Telehealth uses telecommunication technologies that enable remote healthcare service delivery. Such services become available through an encrypted channel, where the data is transmitted over the Internet or other computer networks.
With the growth of the Internet and its many applications (electronic mail, mobile applications, IP telephony, file sharing, and video streaming), healthcare providers can deliver digital health services to patients in various out-of-hospital settings, including homes. In addition, using the Internet allows healthcare providers to communicate with patients and share medical data over long distances.
Telehealth uses the power of the cellular phone, which is widely available and interoperable globally. In addition, mobile devices and apps enable patients to contact healthcare providers via voice, text messages, and video calls.
iOS- and Android-operated smartphones are typically powered by built-in video cameras and sensors. These devices collect health information and send it to physicians and hospitals. Smartphones help patients quickly contact medical professionals for advice or to discuss symptoms or concerns.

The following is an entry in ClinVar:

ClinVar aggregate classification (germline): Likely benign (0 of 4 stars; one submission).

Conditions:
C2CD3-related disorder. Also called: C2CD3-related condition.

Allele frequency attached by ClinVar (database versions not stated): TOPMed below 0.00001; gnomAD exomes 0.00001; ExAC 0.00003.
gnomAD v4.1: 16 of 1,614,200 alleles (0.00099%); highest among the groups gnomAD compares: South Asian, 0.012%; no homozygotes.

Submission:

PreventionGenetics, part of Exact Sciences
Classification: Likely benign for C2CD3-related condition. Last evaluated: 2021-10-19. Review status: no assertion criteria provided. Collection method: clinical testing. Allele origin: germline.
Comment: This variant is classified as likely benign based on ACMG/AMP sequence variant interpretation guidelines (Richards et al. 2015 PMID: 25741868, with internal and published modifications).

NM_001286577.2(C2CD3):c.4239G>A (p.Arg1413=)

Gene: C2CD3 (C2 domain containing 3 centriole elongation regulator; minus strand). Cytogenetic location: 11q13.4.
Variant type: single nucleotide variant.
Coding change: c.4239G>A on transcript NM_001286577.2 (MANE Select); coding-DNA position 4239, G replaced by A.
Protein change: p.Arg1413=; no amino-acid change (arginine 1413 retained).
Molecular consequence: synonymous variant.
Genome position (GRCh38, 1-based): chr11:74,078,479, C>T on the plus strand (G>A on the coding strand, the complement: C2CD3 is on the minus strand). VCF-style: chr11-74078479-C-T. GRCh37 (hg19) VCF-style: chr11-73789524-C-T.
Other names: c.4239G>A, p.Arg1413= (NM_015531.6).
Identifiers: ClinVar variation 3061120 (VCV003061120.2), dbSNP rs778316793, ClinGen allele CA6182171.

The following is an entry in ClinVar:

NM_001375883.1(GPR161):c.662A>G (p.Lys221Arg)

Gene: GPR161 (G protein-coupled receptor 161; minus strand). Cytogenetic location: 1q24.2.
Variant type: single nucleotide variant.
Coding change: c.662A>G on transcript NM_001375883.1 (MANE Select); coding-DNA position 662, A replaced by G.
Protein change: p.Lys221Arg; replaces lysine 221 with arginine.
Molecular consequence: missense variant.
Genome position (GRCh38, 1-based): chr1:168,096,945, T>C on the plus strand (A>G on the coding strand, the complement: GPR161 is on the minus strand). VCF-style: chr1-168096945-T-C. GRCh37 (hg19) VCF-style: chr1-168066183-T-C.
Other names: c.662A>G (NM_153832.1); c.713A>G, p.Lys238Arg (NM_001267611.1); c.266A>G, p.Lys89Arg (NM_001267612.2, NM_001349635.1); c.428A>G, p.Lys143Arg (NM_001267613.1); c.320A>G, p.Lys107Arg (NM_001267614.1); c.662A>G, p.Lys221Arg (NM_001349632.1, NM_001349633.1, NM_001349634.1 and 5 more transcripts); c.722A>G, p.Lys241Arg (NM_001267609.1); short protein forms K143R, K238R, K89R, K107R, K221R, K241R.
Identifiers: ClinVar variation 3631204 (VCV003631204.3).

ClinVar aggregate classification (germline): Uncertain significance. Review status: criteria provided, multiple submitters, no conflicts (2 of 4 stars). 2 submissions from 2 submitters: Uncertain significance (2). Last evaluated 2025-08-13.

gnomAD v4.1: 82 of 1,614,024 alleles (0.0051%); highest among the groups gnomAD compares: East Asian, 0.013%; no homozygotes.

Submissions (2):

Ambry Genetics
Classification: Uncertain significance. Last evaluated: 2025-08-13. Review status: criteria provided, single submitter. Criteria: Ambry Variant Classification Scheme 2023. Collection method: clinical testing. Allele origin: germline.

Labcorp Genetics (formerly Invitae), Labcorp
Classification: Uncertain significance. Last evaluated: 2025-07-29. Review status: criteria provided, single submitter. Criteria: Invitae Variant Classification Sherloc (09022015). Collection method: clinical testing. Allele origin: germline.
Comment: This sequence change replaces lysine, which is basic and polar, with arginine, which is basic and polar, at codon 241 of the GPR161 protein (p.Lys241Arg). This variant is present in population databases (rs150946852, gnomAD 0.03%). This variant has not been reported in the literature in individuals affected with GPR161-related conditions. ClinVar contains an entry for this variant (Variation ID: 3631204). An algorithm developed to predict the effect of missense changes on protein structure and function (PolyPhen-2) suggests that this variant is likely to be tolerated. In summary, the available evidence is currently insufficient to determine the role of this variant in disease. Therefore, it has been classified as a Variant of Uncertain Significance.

Telehealth involves collecting and analyzing large amounts of medical data across different healthcare facilities and institutions. This data, which includes medical images, videos, and patient records, is too large for human inspection. However, organizations can use computer-aided systems to analyze these data in real time.
Medical Big data can then be used for medical research, creating new tools and technologies to improve healthcare delivery. For example, this technology helps correlate patient data across different medical institutions, effectively reducing healthcare costs.
Artificial Intelligence (AI)
Traditionally, doctors and nurses had to rely on their medical knowledge and experience to diagnose patients. They had to collect information from the patient and then weigh it against the reference knowledge they had.
By using artificial intelligence-powered medical tools, doctors can now rely on automation to scan patient records and compare them with millions of other cases. In addition, AI makes it possible for machine learning algorithms to predict the best treatment plan for a particular patient.
How Does Telehealth Work?
Three key processes are involved in telehealth: diagnosis, treatment, and monitoring.